Hi Jen! WOW, 24 years…and here I am thinking 15 is a lot. Thank you so much for your reply. It certainly is helpful. I’ve stayed away from the group for a little while but I’ve found that speaking to those close to me, I get more frustrated because I don’t think they truly understand my feelings. I have to say that just as Diabetes is a rollercoaster… I think the whole process of “acceptance” is too. I really thought I had accepted it years ago and I suppose that realizing that this is FOREVER changed it all for me, again.

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Hi John! I have some goals but in those diabetes is also included :sweat: I feel like I’ve allowed it to take over my life in the sense that I measure EVERYTHING by numbers…so much so that I graduated with an accounting degree and I tutor kids for math…

Skydiving shall be next… instead of a 5.8 A1C, lol.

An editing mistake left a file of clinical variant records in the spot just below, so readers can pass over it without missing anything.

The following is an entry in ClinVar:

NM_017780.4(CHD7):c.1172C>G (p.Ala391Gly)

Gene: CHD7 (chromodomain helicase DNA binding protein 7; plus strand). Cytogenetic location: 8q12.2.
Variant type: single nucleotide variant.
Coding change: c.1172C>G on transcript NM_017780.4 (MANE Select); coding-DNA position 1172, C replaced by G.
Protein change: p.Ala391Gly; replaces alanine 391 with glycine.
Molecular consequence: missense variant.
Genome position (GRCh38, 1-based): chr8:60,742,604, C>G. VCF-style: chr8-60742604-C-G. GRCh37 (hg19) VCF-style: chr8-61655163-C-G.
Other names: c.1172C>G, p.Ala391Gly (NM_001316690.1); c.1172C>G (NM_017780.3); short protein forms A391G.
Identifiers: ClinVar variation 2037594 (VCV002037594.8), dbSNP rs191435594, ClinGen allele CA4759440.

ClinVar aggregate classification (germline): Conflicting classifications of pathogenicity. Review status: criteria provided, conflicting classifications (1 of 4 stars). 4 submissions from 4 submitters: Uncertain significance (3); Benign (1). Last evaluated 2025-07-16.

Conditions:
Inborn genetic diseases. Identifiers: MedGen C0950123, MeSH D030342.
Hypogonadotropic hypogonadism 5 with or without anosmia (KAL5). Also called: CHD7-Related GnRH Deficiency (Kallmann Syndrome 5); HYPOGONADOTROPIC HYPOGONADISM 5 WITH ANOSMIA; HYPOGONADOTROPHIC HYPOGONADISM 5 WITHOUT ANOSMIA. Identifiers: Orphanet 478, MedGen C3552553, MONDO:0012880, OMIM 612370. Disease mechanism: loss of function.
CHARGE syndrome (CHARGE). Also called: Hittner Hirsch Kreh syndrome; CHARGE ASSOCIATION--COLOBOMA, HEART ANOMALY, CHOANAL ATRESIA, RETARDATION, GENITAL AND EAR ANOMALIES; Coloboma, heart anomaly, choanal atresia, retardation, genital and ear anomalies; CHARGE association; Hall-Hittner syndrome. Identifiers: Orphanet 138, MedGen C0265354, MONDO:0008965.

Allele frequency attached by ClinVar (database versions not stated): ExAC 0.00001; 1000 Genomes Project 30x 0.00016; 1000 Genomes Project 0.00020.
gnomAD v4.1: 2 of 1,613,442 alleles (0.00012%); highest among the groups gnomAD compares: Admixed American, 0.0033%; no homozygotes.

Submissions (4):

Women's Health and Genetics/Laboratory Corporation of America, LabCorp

That’s so funny, numbers. Can’t relate much. When I had diabetes for 15 years it was 1990. I took two shots per day of Regular and NPH insulin. I had stopped testing my blood. Memory is foggy, wasn’t seeing a doctor, was back in school for a degree in engineering. The expense of testing? The inadequacy of infrequent tests? Expectations that little could be expected in diabetic therapy? The lack of any support for diabetic therapy? No diabetic type one friends? I’ve heard others say numbers become a dominate characteristic of life with diabetes. I just don’t get it. The first five, six years there were no numbers at all regarding diabetes. When the first home blood test was available my doctor imported from England the device for me that gave a number. He said it was so much better than comparing a reactive strip to colors. A1cs were never part of my life. My doctor today says he all ways asks about severe lows first because there’s a good 8.2, with no severe lows and a bad 8.2, with severe lows.